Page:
Specialised benchmarks also allow for an efficient implementation of sustainability briefs. Obviously, there are many different approaches that asset managers can apply to integrate economic, environmental and social criteria. Diversity will continue to shape the industry and provide an important impetus for constant improvements. Different needs and demands among investors will always be an important feature of the market. And divergent views about the “right” sustainability criteria will keep the debate lively and the development of proprietary selection methodologies firmly on the agenda. However, at the same time demand is out there – and growing – to use sustainability indexes as objective and cost-efficient universes that active managers can choose from. Rather than building up in-house research capabilities, a growing number of sustainability-driven active investors are thus choosing these benchmarks as their starting point for portfolio construction. Similarly, demand is out there – and rising – to apply the concept of sustainability within passive mandates. Again, indexes provide the basis for this option. With the rising amount of passive sustainability investments and the efficiencies of using established benchmarks as universes for active portfolios, the rationale for indexes in this field becomes increasingly obvious. They provide asset owners with the option to profit from the cost-efficiency of passive mandates while at the same time allowing them to apply the concept of sustainability. They allow the market to efficiently pool resources for the assessment of companies. And they eventually also offer active investors a yardstick to find out whether their managers with a proprietary methodology are adding or destroying value – net of fees – compared to the index-based alternatives.
Finally, sustainability indexes also meet the growing interest among investors and the wider public to move long-term economic, environmental and social issues up the corporate agenda. Investors and asset managers have two alternatives to achieve this goal. They can either directly engage with companies in which they hold shares or move their money behind an index that puts a spotlight on the issues they care about. Direct engagement is particularly relevant when the focus is on specific concerns. The Pharmaceuticals Shareholder Group’s “Investor statement on pharmaceutical companies and the public health crisis in emerging markets” is a notable example. Developed by ISIS Asset Management and the Universities Superannuation Scheme, this project provides a framework for institutional investors to jointly engage with pharmaceutical companies on access to patented medicines and the response of this sector to the public health crisis in emerging markets. Carrying the support of several investing heavyweights, the initiative has an influential voice within this focused debate. At the same time, the expanding amount of assets managed against sustainability indexes, turn these benchmarks into a growing incentive for companies to improve on a broader front. Today, over E2.8bn are managed against the DJSI family and public recognition of these benchmarks is quickly rising. As a result, firms are placing ever more importance on being a DJSI member and are seeing the indexes as an important driver to improve their sustainability performance.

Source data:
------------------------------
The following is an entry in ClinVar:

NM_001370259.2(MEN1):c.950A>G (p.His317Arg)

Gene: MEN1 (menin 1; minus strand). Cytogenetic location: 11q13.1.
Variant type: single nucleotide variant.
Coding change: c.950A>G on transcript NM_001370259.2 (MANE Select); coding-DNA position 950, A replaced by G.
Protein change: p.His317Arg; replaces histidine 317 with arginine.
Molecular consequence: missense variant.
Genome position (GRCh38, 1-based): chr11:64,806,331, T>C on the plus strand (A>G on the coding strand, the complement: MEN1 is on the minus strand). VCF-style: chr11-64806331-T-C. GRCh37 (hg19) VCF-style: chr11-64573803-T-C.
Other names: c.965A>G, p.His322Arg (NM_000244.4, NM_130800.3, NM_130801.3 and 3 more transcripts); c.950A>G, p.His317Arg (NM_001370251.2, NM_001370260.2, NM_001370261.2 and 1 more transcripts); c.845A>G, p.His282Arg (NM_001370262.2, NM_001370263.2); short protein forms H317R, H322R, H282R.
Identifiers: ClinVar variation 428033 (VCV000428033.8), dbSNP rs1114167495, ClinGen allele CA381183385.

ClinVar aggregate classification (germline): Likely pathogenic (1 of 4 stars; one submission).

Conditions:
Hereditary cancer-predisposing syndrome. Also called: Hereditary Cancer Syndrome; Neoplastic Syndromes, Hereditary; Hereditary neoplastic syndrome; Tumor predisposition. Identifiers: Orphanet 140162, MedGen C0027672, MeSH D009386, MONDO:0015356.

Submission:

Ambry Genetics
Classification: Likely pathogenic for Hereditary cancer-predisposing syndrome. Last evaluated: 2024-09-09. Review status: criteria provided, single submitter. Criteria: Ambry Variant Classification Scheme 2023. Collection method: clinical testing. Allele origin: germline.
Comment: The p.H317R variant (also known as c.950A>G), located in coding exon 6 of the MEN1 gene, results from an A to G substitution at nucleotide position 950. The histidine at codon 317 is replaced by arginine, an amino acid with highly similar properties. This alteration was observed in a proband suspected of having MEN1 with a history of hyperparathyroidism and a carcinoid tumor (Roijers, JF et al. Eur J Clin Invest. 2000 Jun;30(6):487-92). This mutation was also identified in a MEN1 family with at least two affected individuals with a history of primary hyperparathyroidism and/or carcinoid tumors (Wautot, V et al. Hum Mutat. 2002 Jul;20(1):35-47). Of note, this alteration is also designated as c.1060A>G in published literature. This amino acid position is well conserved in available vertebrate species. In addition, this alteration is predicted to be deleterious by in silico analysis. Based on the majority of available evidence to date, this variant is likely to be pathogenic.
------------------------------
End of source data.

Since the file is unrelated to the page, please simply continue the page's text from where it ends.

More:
Against this background, the use of sustainability indexes will continue to expand. The specialised offerings in this field will provide a growing number of investors and asset managers with objective and reliable benchmarks to move into this market. They will continue to support the rising professionalism within this segment by offering tools to analyse performance and implement mandates in a cost-efficient way. And they will offer an ever stronger incentive for companies to integrate economic, environmental and social criteria into corporate strategy and practice.
Alexander Barkawi is managing director of Dow Jones Sustainability Indexes in Zollikon-Zurich